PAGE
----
SEOUL, South Korea — North Korea's surprise call on Monday for direct talks with South Korea could drive a wedge into the decades-old alliance between Seoul and Washington, potentially creating a reprieve from months of tensions but also undercutting President Donald Trump's tough approach to the nuclear-armed North.
A New Year's Day speech by Kim Jong Un, the North Korean leader, contained a dramatic shift in tone and policy regarding the South. After ignoring South Korea for years, Kim called for urgent dialogue to discuss improving ties and easing military tensions on the divided Korean peninsula, even as he claimed an ability to strike the mainland United States with nuclear missiles.
Kim also agreed to a request by President Moon Jae In of South Korea to send a North Korean delegation to the Winter Olympics to be held in South Korea next month.
Kim's about-face, which was broadcast on state-run television, came just days after Washington rallied its allies and rivals to support increasingly punishing United Nations sanctions against North Korea.
Analysts said Kim was looking for opportunities to weaken international resolve to enforce the penalties, as well as to sow discord between the United States and South Korea.
In his customary annual address, Kim said that his country had achieved the historic feat of "completing" its nuclear forces and added that he has a nuclear button on his desk.
"The U.S. should know that the button for nuclear weapons is on my table," he said.
"The entire area of the U.S. mainland is within our nuclear strike range. … The United States can never start a war against me and our country," Kim said.
Moon has repeatedly called for dialogue with the North, hoping that talks would ease tensions and lead to broader international negotiations to end its nuclear weapons program.
Hours after Kim's speech, Moon's office welcomed the North's proposal.
"We have already expressed our willingness to engage in a dialogue with North Korea at any time, in any place and in any format, as long as both sides can discuss restoring their relations and peace on the Korean peninsula," said Park Soo Hyun, Moon's spokesman.
Trump, on the other hand, has stressed maximum pressure and sanctions, and even suggested possible military action to force the North to give up its nuclear arsenal.
Moon officially supports the enforcement of U.N. sanctions. In recent weeks, his government has seized two oil tankers on the suspicion that they were used in violation of the sanctions to smuggle refined petroleum products into North Korea through ship-to-ship transfers on the high seas.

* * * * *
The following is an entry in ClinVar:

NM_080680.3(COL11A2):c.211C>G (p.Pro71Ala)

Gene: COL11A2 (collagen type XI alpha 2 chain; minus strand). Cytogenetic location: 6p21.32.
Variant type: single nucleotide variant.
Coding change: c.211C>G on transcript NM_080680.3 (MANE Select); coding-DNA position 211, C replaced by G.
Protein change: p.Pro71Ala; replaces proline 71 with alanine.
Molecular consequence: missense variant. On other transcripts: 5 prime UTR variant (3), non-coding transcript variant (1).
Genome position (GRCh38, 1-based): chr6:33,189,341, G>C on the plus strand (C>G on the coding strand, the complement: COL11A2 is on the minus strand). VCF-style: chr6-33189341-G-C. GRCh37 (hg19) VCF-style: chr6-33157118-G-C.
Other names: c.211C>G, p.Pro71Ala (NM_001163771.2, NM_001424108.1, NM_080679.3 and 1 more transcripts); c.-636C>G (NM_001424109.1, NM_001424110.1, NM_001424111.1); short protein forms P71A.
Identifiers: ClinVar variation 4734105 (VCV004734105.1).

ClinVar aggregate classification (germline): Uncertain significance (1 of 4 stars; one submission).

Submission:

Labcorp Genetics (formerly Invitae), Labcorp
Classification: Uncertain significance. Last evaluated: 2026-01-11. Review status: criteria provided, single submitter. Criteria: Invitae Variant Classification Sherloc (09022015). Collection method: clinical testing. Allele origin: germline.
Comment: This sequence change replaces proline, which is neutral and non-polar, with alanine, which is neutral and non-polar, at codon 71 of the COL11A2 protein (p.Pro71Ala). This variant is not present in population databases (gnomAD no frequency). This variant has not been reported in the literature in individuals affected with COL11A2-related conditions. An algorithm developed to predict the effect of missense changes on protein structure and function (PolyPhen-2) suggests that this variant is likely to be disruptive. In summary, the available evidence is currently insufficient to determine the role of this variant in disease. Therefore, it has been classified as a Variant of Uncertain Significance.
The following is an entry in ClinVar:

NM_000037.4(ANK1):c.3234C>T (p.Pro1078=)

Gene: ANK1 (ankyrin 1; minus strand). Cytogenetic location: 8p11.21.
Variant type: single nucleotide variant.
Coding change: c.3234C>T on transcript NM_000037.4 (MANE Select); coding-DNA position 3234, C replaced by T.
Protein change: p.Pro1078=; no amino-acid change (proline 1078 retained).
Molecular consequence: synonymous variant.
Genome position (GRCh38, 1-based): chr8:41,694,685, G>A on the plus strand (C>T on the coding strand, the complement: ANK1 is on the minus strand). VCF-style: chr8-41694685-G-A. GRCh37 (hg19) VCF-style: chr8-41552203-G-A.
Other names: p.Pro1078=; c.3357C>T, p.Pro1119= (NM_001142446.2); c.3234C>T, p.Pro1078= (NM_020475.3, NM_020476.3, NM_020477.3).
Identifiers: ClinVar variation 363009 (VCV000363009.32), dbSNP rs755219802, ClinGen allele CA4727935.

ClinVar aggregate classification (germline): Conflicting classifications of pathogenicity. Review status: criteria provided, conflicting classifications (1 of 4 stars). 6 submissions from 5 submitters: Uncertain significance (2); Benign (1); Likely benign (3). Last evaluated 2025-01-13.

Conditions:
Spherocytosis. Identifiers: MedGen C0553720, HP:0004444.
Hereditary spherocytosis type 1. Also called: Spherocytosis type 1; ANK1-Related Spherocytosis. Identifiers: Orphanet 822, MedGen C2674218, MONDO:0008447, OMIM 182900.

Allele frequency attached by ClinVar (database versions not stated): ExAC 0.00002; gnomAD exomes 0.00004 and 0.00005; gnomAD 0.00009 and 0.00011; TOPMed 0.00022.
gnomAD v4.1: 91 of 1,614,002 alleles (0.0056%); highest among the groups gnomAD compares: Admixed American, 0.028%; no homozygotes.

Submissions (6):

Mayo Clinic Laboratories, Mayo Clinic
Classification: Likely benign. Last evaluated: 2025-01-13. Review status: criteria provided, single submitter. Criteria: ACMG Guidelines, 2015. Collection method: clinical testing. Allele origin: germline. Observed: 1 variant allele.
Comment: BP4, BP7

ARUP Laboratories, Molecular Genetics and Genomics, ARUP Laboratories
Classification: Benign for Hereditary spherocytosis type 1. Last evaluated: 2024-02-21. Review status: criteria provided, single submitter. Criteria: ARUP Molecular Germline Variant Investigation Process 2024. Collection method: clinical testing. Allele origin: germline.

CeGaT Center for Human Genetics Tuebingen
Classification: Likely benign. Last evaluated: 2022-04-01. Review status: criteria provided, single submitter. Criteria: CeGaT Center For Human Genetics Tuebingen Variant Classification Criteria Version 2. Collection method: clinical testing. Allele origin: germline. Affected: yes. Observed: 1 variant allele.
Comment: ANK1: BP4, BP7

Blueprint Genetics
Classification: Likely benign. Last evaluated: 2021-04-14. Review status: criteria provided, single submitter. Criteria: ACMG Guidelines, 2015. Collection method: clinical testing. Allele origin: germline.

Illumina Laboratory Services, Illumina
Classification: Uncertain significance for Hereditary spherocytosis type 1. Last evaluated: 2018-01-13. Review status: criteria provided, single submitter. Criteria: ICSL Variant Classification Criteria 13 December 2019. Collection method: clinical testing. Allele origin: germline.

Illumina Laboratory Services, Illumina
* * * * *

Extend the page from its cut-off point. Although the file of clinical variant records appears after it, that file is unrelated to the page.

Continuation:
But the South Korean president also agrees with China and Russia that talks are needed to resolve the nuclear crisis. Kim's sudden peace overture Monday will probably encourage both South Korea and China to raise their voices for dialogue.
"Kim Jong Un is using the Pyeongchang Olympics as a way to weaken the sanctions," said Kim Yong Hyun, a professor of North Korean studies at Dongguk University in Seoul. "He is seeking to create a fissure between Seoul and Washington and between Washington and Beijing."
On Nov. 29, when North Korea launched an intercontinental ballistic missile with engines powerful enough to send a warhead to the East Coast of the United States, North Korea already claimed to have completed its nuclear arsenal.
Analysts have said that the North has yet to master the missile technology needed to protect a nuclear warhead when it re-enters the Earth's atmosphere from space. They said that despite the North's claim to have completed its weapons program, the regime was likely to conduct more weapons tests to improve its capabilities.
But in addition to improving its weapons technology, the North also wants to ease crippling sanctions that limit fuel supplies and hard currency entering the country.
"After getting nowhere with the Americans, North Korea is now trying to start talks with South Korea first and then use that as a channel to start dialogue with the United States," said Yang Moo Jin, a professor at the University of North Korean Studies in Seoul.
The isolated North made major strides last year in its nuclear weapons program. On Sept. 3, it detonated what it called a hydrogen bomb in its sixth and most powerful nuclear test. It has also launched three intercontinental ballistic missiles in the past year.
But the country has also faced harsh sanctions from the U.N. Security Council. The council has sought to squeeze North Korea's main sources of foreign currency by banning its exports of coal, iron ore and sea products and curtailing the employment of North Koreans in other countries. It has also demanded that member nations drastically reduce exports of refined oil to North Korea.
For Moon, the inter-Korean talks would provide a badly needed respite after a year in which Kim and Trump regularly exchanged threats of war. Trump has said he could unleash "fire and fury" and "totally destroy North Korea," while North Korea has suggested it could conduct a hydrogen bomb test over the Pacific.
Increasingly anxious over a possible armed conflict, Moon seeks to create a lull in the nuclear standoff during the Olympics and use its momentum to start talks with North Korea. Such talks, he hopes, might eventually lead to broader negotiations in which the United States, China and other regional stakeholders could offer economic and diplomatic incentives to the North in return for the freeze and eventual dismantling of its nuclear weapons program.